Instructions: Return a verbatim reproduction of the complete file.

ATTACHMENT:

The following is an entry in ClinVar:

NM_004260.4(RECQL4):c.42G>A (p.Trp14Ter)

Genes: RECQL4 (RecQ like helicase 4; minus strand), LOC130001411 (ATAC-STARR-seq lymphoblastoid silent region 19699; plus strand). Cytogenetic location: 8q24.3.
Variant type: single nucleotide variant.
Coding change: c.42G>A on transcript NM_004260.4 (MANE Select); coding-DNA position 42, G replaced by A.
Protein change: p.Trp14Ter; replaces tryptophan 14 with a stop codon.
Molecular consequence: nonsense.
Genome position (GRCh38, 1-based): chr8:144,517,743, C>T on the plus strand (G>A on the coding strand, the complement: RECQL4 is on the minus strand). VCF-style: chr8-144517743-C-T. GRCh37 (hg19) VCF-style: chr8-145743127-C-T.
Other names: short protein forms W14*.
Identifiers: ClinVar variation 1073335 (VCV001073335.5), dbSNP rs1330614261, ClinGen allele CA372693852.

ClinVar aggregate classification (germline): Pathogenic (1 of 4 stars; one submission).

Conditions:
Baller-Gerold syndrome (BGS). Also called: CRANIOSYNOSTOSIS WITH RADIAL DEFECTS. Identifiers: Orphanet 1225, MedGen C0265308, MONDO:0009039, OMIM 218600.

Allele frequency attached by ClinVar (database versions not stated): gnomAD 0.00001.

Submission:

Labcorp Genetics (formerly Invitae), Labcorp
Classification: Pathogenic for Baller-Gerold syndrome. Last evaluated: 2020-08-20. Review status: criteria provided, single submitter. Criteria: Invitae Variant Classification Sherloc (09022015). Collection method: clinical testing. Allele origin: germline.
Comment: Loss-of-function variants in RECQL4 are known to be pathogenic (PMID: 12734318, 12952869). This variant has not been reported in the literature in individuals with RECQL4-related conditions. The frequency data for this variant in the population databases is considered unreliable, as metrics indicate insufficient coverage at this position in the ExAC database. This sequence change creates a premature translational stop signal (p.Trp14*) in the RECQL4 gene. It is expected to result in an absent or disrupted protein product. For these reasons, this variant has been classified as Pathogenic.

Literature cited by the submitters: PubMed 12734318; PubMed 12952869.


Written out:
The following is an entry in ClinVar:

NM_004260.4(RECQL4):c.42G>A (p.Trp14Ter)

Genes: RECQL4 (RecQ like helicase 4; minus strand), LOC130001411 (ATAC-STARR-seq lymphoblastoid silent region 19699; plus strand). Cytogenetic location: 8q24.3.
Variant type: single nucleotide variant.
Coding change: c.42G>A on transcript NM_004260.4 (MANE Select); coding-DNA position 42, G replaced by A.
Protein change: p.Trp14Ter; replaces tryptophan 14 with a stop codon.
Molecular consequence: nonsense.
Genome position (GRCh38, 1-based): chr8:144,517,743, C>T on the plus strand (G>A on the coding strand, the complement: RECQL4 is on the minus strand). VCF-style: chr8-144517743-C-T. GRCh37 (hg19) VCF-style: chr8-145743127-C-T.
Other names: short protein forms W14*.
Identifiers: ClinVar variation 1073335 (VCV001073335.5), dbSNP rs1330614261, ClinGen allele CA372693852.

ClinVar aggregate classification (germline): Pathogenic (1 of 4 stars; one submission).

Conditions:
Baller-Gerold syndrome (BGS). Also called: CRANIOSYNOSTOSIS WITH RADIAL DEFECTS. Identifiers: Orphanet 1225, MedGen C0265308, MONDO:0009039, OMIM 218600.

Allele frequency attached by ClinVar (database versions not stated): gnomAD 0.00001.

Submission:

Labcorp Genetics (formerly Invitae), Labcorp
Classification: Pathogenic for Baller-Gerold syndrome. Last evaluated: 2020-08-20. Review status: criteria provided, single submitter. Criteria: Invitae Variant Classification Sherloc (09022015). Collection method: clinical testing. Allele origin: germline.
Comment: Loss-of-function variants in RECQL4 are known to be pathogenic (PMID: 12734318, 12952869). This variant has not been reported in the literature in individuals with RECQL4-related conditions. The frequency data for this variant in the population databases is considered unreliable, as metrics indicate insufficient coverage at this position in the ExAC database. This sequence change creates a premature translational stop signal (p.Trp14*) in the RECQL4 gene. It is expected to result in an absent or disrupted protein product. For these reasons, this variant has been classified as Pathogenic.

Literature cited by the submitters: PubMed 12734318; PubMed 12952869.